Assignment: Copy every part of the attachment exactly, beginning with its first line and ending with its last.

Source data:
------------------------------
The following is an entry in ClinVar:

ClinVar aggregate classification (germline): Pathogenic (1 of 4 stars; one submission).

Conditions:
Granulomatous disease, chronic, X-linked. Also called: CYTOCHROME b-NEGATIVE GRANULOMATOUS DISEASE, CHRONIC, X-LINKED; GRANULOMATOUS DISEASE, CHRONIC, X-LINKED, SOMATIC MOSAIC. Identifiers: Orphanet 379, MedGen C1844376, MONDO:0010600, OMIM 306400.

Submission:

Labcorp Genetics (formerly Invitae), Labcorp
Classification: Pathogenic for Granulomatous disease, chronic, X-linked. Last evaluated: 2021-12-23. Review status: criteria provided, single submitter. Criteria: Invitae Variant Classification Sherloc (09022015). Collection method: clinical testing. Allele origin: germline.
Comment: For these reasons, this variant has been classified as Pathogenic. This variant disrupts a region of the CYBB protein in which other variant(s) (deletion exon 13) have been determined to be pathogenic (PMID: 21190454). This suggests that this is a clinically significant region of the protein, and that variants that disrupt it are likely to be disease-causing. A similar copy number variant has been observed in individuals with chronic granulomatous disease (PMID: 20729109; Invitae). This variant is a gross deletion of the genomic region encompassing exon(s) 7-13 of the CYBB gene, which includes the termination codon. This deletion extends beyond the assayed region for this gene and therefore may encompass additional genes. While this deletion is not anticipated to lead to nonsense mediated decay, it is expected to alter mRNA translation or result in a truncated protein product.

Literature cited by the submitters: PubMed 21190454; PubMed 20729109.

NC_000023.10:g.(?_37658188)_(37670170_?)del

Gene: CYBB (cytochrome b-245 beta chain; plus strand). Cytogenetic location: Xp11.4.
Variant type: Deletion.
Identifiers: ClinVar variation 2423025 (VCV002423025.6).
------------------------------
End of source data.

The following is an entry in ClinVar:

ClinVar aggregate classification (germline): Pathogenic (1 of 4 stars; one submission).

Conditions:
Granulomatous disease, chronic, X-linked. Also called: CYTOCHROME b-NEGATIVE GRANULOMATOUS DISEASE, CHRONIC, X-LINKED; GRANULOMATOUS DISEASE, CHRONIC, X-LINKED, SOMATIC MOSAIC. Identifiers: Orphanet 379, MedGen C1844376, MONDO:0010600, OMIM 306400.

Submission:

Labcorp Genetics (formerly Invitae), Labcorp
Classification: Pathogenic for Granulomatous disease, chronic, X-linked. Last evaluated: 2021-12-23. Review status: criteria provided, single submitter. Criteria: Invitae Variant Classification Sherloc (09022015). Collection method: clinical testing. Allele origin: germline.
Comment: For these reasons, this variant has been classified as Pathogenic. This variant disrupts a region of the CYBB protein in which other variant(s) (deletion exon 13) have been determined to be pathogenic (PMID: 21190454). This suggests that this is a clinically significant region of the protein, and that variants that disrupt it are likely to be disease-causing. A similar copy number variant has been observed in individuals with chronic granulomatous disease (PMID: 20729109; Invitae). This variant is a gross deletion of the genomic region encompassing exon(s) 7-13 of the CYBB gene, which includes the termination codon. This deletion extends beyond the assayed region for this gene and therefore may encompass additional genes. While this deletion is not anticipated to lead to nonsense mediated decay, it is expected to alter mRNA translation or result in a truncated protein product.

Literature cited by the submitters: PubMed 21190454; PubMed 20729109.

NC_000023.10:g.(?_37658188)_(37670170_?)del

Gene: CYBB (cytochrome b-245 beta chain; plus strand). Cytogenetic location: Xp11.4.
Variant type: Deletion.
Identifiers: ClinVar variation 2423025 (VCV002423025.6).